Courses & Degree Requirements
The academic program focuses on political structures and processes, the effects of public policies on women, women’s influence in politics, and the formulation and implementation of public policy. The role of gender, race/ethnicity, and class in politics and policymaking is central to the program’s design, goals, and curriculum.
Courses take place two evenings per week, and once a month students also attend an internship course. Students are admitted as full-time students in September and take six courses as a cohort over two semesters.
PUBADM 623 Women in American Politics and Policymaking (Offered on-campus in fall semester, online in spring)
Students are active participants in exploring the many dimensions of politics in the United States, how women have organized to have a greater role in politics, and the skills women need to fully participate in politics and policymaking. Students examine how politics and government affect American women’s lives today, and assess the ways that women participate in the political process in order to influence the course of public policy. Reading and class discussions on the intersection of race/ethnicity and gender in politics are central to the theoretical perspectives that provide the foundation of this course.
PUBADM 619 Contemporary American Public Policy Issues (Offered online fall semester, on-campus in spring)
Students examine the formulation, implementation, and impact of public policy as well as the values and principles that influence political debates in the United States. In addition to learning the essentials of public policy formation and analysis, students will actively negotiate the complexity of policy making in action through assignments designed to develop key skills. The course focuses on several major domestic policy areas with emphases on health care, economic security, and social welfare.
PUBADM 628 Research Methods for Policy Analysis (Offered on-campus fall semester, online in spring)
This class provides a survey of research methods and the use of evidence to build persuasive arguments. The course is divided into three sections: (1) quantitative methods; (2) qualitative methods; and (3) community-based participatory action research, providing an overview of each group of research methods. Throughout all three sections, the course will include feminist research methods and scholarly work. Each section of the course culminates in the submission of a policy brief on a topic of the student’s choosing. Each policy brief will highlight the research methods from that portion of the course.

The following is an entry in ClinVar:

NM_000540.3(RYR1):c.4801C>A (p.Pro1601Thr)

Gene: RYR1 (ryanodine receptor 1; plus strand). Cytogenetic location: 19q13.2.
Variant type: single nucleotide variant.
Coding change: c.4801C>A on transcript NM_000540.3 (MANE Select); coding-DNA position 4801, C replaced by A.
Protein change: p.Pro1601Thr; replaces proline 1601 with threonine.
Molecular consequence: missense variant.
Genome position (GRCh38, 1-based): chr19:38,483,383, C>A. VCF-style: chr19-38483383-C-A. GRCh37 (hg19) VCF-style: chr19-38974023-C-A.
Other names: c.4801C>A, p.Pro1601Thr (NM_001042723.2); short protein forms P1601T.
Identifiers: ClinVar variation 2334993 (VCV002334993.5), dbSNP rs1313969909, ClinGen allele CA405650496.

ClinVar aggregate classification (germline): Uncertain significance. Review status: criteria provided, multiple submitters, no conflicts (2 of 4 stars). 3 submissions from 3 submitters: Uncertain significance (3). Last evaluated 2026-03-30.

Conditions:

PUBADM 629 Leadership and Organizations: Gender, Power, and Authority (Offered online fall semester, on-campus in spring)
This course offers students the opportunity to develop an in-depth understanding of authority, leadership, and organizational dynamics, and to learn about their own behavior in groups. We will unpack terms such as authority, power, leadership, boundaries, role, and task to deepen students’ understanding of their own experiences in groups, organizations, and communities. The impact of social identity (gender, race, ethnicity, class, sexual orientation, age, etc.) on how roles are taken up or allowed to be taken up in groups and organizations will also be explored.
Public Policy Internships
The GLPP internship program is designed to provide students with substantive experience in the field of politics and public policy. Students receive faculty guidance through the internship selection process and are expected to secure an internship by the end of the semester. Students may begin their internship in the fall or spring semester, and are expected to complete a minimum of 160 hours during the course of the academic year. Monthly internship class meetings and a final reflective assignment emphasize professional and leadership development.
The second semester of GLPP’s internship program provides an opportunity for students to integrate and apply knowledge from GLPP core seminars to the experiential learning at the internship setting. It also allows for learnings in the field to inform and complement GLPP coursework. Monthly meetings explore themes of leadership, organizational and institutional analysis, career trajectories, and self-evaluation/professional development. Written assignments and oral presentations are required in this course in addition to the completion of internship hours. The course culminates in final presentations to the cohort and program faculty about the internship experience.
Continue Your Study to Earn an MPA in One Additional Year
GLPP graduate certificate students also have the opportunity to apply for and earn a Master of Public Administration (MPA)-GLPP track in one additional year.